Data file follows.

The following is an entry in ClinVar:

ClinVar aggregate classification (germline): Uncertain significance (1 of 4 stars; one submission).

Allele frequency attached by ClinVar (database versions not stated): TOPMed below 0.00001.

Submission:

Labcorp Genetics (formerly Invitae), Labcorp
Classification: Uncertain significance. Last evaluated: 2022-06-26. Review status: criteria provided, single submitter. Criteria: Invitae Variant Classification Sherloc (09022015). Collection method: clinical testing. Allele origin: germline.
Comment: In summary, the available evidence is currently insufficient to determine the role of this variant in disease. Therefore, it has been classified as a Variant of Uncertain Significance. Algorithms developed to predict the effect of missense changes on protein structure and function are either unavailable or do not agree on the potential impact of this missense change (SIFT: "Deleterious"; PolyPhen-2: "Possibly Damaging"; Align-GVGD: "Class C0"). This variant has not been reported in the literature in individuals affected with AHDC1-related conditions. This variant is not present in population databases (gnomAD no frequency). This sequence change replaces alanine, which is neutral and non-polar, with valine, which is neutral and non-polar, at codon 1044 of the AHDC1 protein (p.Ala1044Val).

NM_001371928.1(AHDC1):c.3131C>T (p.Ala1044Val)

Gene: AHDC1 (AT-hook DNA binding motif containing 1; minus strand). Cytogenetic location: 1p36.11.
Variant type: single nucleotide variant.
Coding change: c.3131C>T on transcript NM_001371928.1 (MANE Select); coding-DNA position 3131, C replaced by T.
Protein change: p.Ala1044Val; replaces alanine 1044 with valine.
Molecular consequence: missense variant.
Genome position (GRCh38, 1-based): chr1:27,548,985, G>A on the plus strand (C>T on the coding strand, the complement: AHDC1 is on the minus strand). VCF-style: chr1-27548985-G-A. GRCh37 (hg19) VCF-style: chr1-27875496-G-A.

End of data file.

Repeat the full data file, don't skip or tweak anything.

The following is an entry in ClinVar:

ClinVar aggregate classification (germline): Uncertain significance (1 of 4 stars; one submission).

Allele frequency attached by ClinVar (database versions not stated): TOPMed below 0.00001.

Submission:

Labcorp Genetics (formerly Invitae), Labcorp
Classification: Uncertain significance. Last evaluated: 2022-06-26. Review status: criteria provided, single submitter. Criteria: Invitae Variant Classification Sherloc (09022015). Collection method: clinical testing. Allele origin: germline.
Comment: In summary, the available evidence is currently insufficient to determine the role of this variant in disease. Therefore, it has been classified as a Variant of Uncertain Significance. Algorithms developed to predict the effect of missense changes on protein structure and function are either unavailable or do not agree on the potential impact of this missense change (SIFT: "Deleterious"; PolyPhen-2: "Possibly Damaging"; Align-GVGD: "Class C0"). This variant has not been reported in the literature in individuals affected with AHDC1-related conditions. This variant is not present in population databases (gnomAD no frequency). This sequence change replaces alanine, which is neutral and non-polar, with valine, which is neutral and non-polar, at codon 1044 of the AHDC1 protein (p.Ala1044Val).

NM_001371928.1(AHDC1):c.3131C>T (p.Ala1044Val)

Gene: AHDC1 (AT-hook DNA binding motif containing 1; minus strand). Cytogenetic location: 1p36.11.
Variant type: single nucleotide variant.
Coding change: c.3131C>T on transcript NM_001371928.1 (MANE Select); coding-DNA position 3131, C replaced by T.
Protein change: p.Ala1044Val; replaces alanine 1044 with valine.
Molecular consequence: missense variant.
Genome position (GRCh38, 1-based): chr1:27,548,985, G>A on the plus strand (C>T on the coding strand, the complement: AHDC1 is on the minus strand). VCF-style: chr1-27548985-G-A. GRCh37 (hg19) VCF-style: chr1-27875496-G-A.